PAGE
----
Why not have a party like it’s 1919? Rio De Janeiro Is Hoping For A Carnival Comeback.

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Why not have a party like it’s 1919? Rio De Janeiro Is Hoping For A Carnival Comeback.

Carnival is back, at least at Rio de Janeiro’s samba schools, who expect to put on the party of the century in three months after being postponed by Covid-19.

The elite samba schools of the famed Brazilian beach city have resumed rehearsals in the hopes that officials will allow carnival festivities to take place from February 25 to March 1.

The schools want the comeback carnival in 2022 to be the biggest since 1919, when Rio inhabitants joyfully reembraced life after another pandemic, the Spanish flu, devastated the city.

That carnival will go down in history as one of the most iconic gatherings of all time.

The scenario now appears to be identical. Authorities said a recent drop in cases could make next year’s carnival viable, after it was canceled this year due to Covid-19.

The Viradouro samba school, the reigning champions of Rio’s carnival parade competition, even chose the 1919 carnival as the theme of their comeback procession.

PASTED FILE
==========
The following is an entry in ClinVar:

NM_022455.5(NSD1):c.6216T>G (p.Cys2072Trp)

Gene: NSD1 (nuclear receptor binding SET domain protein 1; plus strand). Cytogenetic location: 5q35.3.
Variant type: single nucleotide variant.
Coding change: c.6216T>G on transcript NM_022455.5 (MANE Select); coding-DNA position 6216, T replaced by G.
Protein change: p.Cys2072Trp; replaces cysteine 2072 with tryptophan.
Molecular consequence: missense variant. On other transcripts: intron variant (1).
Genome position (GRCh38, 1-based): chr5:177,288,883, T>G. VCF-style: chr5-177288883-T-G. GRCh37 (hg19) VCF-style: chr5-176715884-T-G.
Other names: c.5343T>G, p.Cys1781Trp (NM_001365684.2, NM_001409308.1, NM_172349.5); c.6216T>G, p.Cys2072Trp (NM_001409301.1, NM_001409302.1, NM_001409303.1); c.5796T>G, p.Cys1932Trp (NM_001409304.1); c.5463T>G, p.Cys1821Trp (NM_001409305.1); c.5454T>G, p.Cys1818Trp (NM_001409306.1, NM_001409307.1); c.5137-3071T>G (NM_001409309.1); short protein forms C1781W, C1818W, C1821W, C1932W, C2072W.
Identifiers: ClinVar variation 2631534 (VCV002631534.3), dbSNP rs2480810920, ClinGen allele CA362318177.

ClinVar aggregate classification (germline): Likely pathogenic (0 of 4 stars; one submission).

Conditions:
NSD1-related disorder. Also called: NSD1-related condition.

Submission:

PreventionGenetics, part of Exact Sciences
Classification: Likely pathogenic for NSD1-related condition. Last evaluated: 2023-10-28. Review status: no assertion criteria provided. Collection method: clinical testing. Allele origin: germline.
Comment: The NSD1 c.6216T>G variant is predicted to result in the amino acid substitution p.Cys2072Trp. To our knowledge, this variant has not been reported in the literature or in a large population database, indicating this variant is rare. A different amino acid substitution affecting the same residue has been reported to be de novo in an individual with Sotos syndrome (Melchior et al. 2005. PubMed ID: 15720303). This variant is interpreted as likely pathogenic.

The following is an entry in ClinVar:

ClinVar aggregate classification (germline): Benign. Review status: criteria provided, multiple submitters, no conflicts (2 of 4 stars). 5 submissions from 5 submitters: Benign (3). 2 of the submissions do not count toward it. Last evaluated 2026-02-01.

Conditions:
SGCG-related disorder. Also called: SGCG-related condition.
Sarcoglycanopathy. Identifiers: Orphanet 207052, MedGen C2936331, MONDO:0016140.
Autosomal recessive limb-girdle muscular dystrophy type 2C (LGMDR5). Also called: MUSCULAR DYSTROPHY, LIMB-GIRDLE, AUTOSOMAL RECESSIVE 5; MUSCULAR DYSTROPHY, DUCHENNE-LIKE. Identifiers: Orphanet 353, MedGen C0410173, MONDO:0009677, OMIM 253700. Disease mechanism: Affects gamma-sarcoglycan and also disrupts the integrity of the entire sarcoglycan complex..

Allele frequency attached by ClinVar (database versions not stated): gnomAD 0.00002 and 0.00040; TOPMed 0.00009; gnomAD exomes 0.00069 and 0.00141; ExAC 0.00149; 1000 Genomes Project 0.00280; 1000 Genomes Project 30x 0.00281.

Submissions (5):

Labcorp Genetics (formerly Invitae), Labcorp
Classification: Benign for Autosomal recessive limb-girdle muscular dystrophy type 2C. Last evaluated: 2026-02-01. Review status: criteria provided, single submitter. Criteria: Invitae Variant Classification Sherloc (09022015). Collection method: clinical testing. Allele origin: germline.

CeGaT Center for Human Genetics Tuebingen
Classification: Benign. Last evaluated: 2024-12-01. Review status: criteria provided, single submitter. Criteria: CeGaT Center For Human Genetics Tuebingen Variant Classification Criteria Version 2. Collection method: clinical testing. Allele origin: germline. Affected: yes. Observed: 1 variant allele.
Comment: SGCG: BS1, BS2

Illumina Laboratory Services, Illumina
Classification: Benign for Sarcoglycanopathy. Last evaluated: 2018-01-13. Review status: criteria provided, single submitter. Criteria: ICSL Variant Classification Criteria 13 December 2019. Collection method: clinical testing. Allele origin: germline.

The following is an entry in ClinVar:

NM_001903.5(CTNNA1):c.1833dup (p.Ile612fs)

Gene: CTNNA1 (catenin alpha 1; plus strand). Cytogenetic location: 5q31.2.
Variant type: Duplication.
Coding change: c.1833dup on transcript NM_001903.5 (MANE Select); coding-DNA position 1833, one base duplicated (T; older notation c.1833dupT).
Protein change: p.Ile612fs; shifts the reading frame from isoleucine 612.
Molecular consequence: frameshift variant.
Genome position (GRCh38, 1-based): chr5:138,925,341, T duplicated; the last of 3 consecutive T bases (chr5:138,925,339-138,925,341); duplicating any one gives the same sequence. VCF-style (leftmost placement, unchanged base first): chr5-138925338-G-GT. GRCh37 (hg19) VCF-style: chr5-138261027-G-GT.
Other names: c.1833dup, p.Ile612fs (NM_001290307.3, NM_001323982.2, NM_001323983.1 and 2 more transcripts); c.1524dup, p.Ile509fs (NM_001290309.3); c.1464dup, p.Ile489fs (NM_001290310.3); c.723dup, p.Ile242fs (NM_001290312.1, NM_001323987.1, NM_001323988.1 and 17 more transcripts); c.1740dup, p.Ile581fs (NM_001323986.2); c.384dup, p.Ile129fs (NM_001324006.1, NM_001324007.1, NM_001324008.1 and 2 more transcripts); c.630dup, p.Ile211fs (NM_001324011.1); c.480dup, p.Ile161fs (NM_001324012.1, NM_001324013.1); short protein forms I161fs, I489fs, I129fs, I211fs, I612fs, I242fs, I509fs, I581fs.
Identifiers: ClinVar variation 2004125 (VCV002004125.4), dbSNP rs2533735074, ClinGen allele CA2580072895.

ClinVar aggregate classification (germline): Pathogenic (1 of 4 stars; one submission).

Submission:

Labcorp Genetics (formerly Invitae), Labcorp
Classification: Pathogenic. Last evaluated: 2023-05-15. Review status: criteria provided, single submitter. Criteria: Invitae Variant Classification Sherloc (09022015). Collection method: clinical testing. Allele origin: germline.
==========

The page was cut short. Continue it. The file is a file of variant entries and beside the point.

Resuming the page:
School members hugged excitedly on the dance floor and yelled out the music, generally without face masks, at a recent rehearsal.

With a loud whistle around his neck, the seasoned head of the drummers, Moacyr da Silva Pinto, led some 50 percussionists through a thundering practice as the school’s “drum-corps queen” shimmied in a gold-fringed miniskirt.

“It’ll be the best carnival since 1919,” Pinto, a spright 65-year-old, predicted.

“Samba, like football and the beach, is ingrained in our life in Rio de Janeiro.”

Because of Covid-19, attendance to the rehearsal was limited. However, this did not damper the spirits.

“This is a cry of freedom, of coming home,” Leonina Gabriel, 35, remarked.

“It’s endless happiness: we can take off our masks because we’ve been vaccinated.”

Authorities, on the other hand, are more circumspect.

According to reports, the carnival’s success will be contingent on the pandemic’s prognosis.

More than two million tourists generally come on Rio for the celebrations, partying in close quarters, making the occasion a potential epidemiologist’s nightmare.

Brazil has lost over 600,000 people to the virus, second only to the United States.

However, in recent months, the carnage has subsided.

The average daily Covid-19 mortality toll has dropped from more nearly 3,000 in April to roughly 200 now that more than 60% of Brazil’s 213 million people have been completely vaccinated.

Samba schools, confident in their abilities, have cranked up the carnival engine, turning out thousands of glistening costumes and fleets of floats.

Carpenters, welders, and costume designers are hard at work in “Samba City,” the massive port-district yard where each school has a hangar to prepare. The Washington Newsday Brief News is a daily newspaper published in Washington, D.C.

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